Mr A and Mr B separately bet on the total number of goals that will be scored in a particular football match - for example, the FA Cup Final.
the spread

  • The business quotes a market in the total number of goals that will be scored in 90 minutes.
  • "The spread" refers to the number of goals the business thinks will be scored in 90 minutes - it is a two-way dealing price.
  • The business sets the trading price at 2.7 goals to 3.0 goals. So the spread is shown as 2.7-3.0

selling the spread

  • Mr A thinks there will be fewer than 2.7 goals scored during 90 minutes' play, and stakes £5 per goal on this. This is known as "selling the spread".
  • The match finishes 0-0, so Mr A wins 2.7 times his stake - (2.7 x £5 = a profit of £13.50). But if it had finished 2-1, Mr A would have lost 0.3 times his stake - the difference between the price traded (2.7), and the actual number of goals scored (3). Mr A would have lost £1.50 (0.3 x £5).

buying the spread

  • Mr B thinks there will be more than three goals scored during 90 minutes' play, and stakes £5 per goal on this. This is known as "buying the spread".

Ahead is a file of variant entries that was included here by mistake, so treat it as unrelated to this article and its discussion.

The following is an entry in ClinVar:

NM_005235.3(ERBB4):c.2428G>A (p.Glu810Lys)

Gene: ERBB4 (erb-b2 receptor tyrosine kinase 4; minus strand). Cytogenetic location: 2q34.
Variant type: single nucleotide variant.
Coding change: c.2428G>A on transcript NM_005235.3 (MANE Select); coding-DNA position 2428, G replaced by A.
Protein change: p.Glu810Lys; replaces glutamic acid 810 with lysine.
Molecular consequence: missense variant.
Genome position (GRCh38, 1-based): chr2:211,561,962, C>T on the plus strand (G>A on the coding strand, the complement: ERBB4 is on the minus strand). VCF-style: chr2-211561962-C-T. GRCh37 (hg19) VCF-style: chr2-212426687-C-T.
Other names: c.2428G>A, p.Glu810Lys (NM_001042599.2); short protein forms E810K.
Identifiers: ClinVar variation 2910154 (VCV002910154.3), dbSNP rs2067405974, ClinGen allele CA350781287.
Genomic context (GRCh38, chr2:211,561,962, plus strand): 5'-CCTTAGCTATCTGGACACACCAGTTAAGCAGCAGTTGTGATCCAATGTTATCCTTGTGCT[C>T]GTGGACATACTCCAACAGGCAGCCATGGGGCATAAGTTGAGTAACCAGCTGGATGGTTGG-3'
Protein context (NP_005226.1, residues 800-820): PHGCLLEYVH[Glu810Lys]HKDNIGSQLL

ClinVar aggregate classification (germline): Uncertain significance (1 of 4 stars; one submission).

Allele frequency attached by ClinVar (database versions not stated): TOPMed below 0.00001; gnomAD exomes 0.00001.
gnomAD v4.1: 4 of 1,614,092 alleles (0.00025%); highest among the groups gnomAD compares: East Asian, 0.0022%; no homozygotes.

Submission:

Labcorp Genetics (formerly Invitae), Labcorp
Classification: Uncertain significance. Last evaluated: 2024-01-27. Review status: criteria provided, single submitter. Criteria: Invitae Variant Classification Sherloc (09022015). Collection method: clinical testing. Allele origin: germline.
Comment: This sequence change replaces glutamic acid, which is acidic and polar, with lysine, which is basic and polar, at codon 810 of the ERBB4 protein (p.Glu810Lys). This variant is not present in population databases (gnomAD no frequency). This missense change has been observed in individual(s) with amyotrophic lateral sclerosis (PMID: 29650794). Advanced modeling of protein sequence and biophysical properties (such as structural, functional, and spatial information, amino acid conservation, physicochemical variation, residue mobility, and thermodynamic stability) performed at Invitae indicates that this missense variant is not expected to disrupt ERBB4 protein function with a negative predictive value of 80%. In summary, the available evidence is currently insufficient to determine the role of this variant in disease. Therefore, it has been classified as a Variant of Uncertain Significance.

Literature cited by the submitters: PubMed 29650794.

• Because the match finishes 0-0, Mr B loses 3 times his stake - (3.0 x £5 = a loss of £15). If it had finished 2-1, Mr B would have neither won nor lost as the market settled at the price he traded - 3.0.

If a consumer bought the spread and the market then rose, they could sell the spread to realise their profit. So if a market rose to a spread of 5.0-5.3 goals, a consumer at 3.0 (holding a "long" position) could sell at 5.0 to realise a profit.

Although the above examples relate to spread-betting, CFDs operate in the same way.

main differences between spread-betting and CFDs

There are several main differences:

  • Spread-bets usually have a fixed timescale whereas CFDs do not. "Long" CFD positions attract daily finance charges and "short" CFD positions earn interest. But no time-related charge or benefit applies to spread-betting.